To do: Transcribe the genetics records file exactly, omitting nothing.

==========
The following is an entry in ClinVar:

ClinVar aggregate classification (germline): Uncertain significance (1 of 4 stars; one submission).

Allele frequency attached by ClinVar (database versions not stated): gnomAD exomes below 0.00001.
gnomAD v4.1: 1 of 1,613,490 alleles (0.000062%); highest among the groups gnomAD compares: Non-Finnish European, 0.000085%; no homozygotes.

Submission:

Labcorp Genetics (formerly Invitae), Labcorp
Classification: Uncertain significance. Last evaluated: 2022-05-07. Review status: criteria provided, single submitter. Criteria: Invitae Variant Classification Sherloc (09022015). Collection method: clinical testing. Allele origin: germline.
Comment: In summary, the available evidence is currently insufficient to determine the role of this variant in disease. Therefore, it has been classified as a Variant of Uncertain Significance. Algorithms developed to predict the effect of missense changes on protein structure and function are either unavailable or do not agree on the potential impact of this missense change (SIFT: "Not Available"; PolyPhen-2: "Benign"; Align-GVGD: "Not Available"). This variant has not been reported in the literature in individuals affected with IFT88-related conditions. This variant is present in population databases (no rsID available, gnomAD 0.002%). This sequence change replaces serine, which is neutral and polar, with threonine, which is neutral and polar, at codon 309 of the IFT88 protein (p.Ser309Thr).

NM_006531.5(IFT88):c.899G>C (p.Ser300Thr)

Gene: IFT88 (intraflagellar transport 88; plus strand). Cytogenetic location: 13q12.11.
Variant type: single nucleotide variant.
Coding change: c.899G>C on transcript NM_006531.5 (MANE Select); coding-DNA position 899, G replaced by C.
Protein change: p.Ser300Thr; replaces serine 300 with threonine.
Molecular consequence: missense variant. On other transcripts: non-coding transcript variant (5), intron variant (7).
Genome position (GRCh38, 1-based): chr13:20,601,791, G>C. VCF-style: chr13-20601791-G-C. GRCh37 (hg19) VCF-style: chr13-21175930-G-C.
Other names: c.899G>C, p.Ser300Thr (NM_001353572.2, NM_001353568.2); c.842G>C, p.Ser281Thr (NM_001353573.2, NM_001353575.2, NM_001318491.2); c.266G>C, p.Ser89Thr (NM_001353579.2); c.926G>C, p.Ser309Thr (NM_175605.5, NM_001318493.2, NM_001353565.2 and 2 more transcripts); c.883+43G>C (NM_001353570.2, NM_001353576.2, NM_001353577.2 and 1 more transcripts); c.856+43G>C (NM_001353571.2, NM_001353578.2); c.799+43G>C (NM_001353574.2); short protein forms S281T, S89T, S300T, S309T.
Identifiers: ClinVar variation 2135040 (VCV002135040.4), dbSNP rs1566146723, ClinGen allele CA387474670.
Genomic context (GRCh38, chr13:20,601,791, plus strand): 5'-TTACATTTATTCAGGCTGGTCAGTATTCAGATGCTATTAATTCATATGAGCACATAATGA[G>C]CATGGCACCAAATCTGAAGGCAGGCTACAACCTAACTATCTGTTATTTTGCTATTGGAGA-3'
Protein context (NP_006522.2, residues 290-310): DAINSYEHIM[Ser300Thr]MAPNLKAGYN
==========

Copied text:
The following is an entry in ClinVar:

ClinVar aggregate classification (germline): Uncertain significance (1 of 4 stars; one submission).

Allele frequency attached by ClinVar (database versions not stated): gnomAD exomes below 0.00001.
gnomAD v4.1: 1 of 1,613,490 alleles (0.000062%); highest among the groups gnomAD compares: Non-Finnish European, 0.000085%; no homozygotes.

Submission:

Labcorp Genetics (formerly Invitae), Labcorp
Classification: Uncertain significance. Last evaluated: 2022-05-07. Review status: criteria provided, single submitter. Criteria: Invitae Variant Classification Sherloc (09022015). Collection method: clinical testing. Allele origin: germline.
Comment: In summary, the available evidence is currently insufficient to determine the role of this variant in disease. Therefore, it has been classified as a Variant of Uncertain Significance. Algorithms developed to predict the effect of missense changes on protein structure and function are either unavailable or do not agree on the potential impact of this missense change (SIFT: "Not Available"; PolyPhen-2: "Benign"; Align-GVGD: "Not Available"). This variant has not been reported in the literature in individuals affected with IFT88-related conditions. This variant is present in population databases (no rsID available, gnomAD 0.002%). This sequence change replaces serine, which is neutral and polar, with threonine, which is neutral and polar, at codon 309 of the IFT88 protein (p.Ser309Thr).

NM_006531.5(IFT88):c.899G>C (p.Ser300Thr)

Gene: IFT88 (intraflagellar transport 88; plus strand). Cytogenetic location: 13q12.11.
Variant type: single nucleotide variant.
Coding change: c.899G>C on transcript NM_006531.5 (MANE Select); coding-DNA position 899, G replaced by C.
Protein change: p.Ser300Thr; replaces serine 300 with threonine.
Molecular consequence: missense variant. On other transcripts: non-coding transcript variant (5), intron variant (7).
Genome position (GRCh38, 1-based): chr13:20,601,791, G>C. VCF-style: chr13-20601791-G-C. GRCh37 (hg19) VCF-style: chr13-21175930-G-C.
Other names: c.899G>C, p.Ser300Thr (NM_001353572.2, NM_001353568.2); c.842G>C, p.Ser281Thr (NM_001353573.2, NM_001353575.2, NM_001318491.2); c.266G>C, p.Ser89Thr (NM_001353579.2); c.926G>C, p.Ser309Thr (NM_175605.5, NM_001318493.2, NM_001353565.2 and 2 more transcripts); c.883+43G>C (NM_001353570.2, NM_001353576.2, NM_001353577.2 and 1 more transcripts); c.856+43G>C (NM_001353571.2, NM_001353578.2); c.799+43G>C (NM_001353574.2); short protein forms S281T, S89T, S300T, S309T.
Identifiers: ClinVar variation 2135040 (VCV002135040.4), dbSNP rs1566146723, ClinGen allele CA387474670.
Genomic context (GRCh38, chr13:20,601,791, plus strand): 5'-TTACATTTATTCAGGCTGGTCAGTATTCAGATGCTATTAATTCATATGAGCACATAATGA[G>C]CATGGCACCAAATCTGAAGGCAGGCTACAACCTAACTATCTGTTATTTTGCTATTGGAGA-3'
Protein context (NP_006522.2, residues 290-310): DAINSYEHIM[Ser300Thr]MAPNLKAGYN